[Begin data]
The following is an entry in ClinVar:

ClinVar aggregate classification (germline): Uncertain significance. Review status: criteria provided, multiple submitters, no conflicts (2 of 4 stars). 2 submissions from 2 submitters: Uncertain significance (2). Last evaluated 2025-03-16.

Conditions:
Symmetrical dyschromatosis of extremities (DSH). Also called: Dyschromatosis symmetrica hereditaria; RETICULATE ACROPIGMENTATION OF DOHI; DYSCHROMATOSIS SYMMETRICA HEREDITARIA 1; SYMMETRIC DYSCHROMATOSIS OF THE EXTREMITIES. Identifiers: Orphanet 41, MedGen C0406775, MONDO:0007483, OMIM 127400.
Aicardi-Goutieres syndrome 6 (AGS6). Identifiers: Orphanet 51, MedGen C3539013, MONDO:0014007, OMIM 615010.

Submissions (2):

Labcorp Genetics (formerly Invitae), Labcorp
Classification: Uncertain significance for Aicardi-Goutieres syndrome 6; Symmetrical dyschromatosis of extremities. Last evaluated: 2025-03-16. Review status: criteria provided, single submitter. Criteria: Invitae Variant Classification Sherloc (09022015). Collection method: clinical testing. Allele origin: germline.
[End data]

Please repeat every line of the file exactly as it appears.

The following is an entry in ClinVar:

ClinVar aggregate classification (germline): Uncertain significance. Review status: criteria provided, multiple submitters, no conflicts (2 of 4 stars). 2 submissions from 2 submitters: Uncertain significance (2). Last evaluated 2025-03-16.

Conditions:
Symmetrical dyschromatosis of extremities (DSH). Also called: Dyschromatosis symmetrica hereditaria; RETICULATE ACROPIGMENTATION OF DOHI; DYSCHROMATOSIS SYMMETRICA HEREDITARIA 1; SYMMETRIC DYSCHROMATOSIS OF THE EXTREMITIES. Identifiers: Orphanet 41, MedGen C0406775, MONDO:0007483, OMIM 127400.
Aicardi-Goutieres syndrome 6 (AGS6). Identifiers: Orphanet 51, MedGen C3539013, MONDO:0014007, OMIM 615010.

Submissions (2):

Labcorp Genetics (formerly Invitae), Labcorp
Classification: Uncertain significance for Aicardi-Goutieres syndrome 6; Symmetrical dyschromatosis of extremities. Last evaluated: 2025-03-16. Review status: criteria provided, single submitter. Criteria: Invitae Variant Classification Sherloc (09022015). Collection method: clinical testing. Allele origin: germline.